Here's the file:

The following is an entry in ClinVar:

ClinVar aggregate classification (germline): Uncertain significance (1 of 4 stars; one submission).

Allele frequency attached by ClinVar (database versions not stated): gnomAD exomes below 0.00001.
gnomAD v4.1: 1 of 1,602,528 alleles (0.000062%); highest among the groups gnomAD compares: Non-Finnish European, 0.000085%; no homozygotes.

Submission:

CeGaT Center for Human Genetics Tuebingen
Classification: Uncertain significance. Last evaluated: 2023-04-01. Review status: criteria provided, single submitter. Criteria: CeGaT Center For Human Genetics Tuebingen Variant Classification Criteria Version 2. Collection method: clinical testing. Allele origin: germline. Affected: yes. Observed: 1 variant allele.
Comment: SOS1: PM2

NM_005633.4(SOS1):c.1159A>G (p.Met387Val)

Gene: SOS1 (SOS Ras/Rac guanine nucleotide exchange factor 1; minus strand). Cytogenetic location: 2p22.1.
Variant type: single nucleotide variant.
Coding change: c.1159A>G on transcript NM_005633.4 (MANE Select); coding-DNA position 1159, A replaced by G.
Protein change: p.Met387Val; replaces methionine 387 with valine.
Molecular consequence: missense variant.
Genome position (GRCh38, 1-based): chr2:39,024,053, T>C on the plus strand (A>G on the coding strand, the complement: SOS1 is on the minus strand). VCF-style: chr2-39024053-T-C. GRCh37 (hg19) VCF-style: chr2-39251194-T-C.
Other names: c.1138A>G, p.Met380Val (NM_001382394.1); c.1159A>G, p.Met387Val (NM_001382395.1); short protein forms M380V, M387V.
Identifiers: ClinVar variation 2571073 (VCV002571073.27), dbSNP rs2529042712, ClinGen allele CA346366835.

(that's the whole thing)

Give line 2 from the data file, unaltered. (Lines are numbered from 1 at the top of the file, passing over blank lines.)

ClinVar aggregate classification (germline): Uncertain significance (1 of 4 stars; one submission).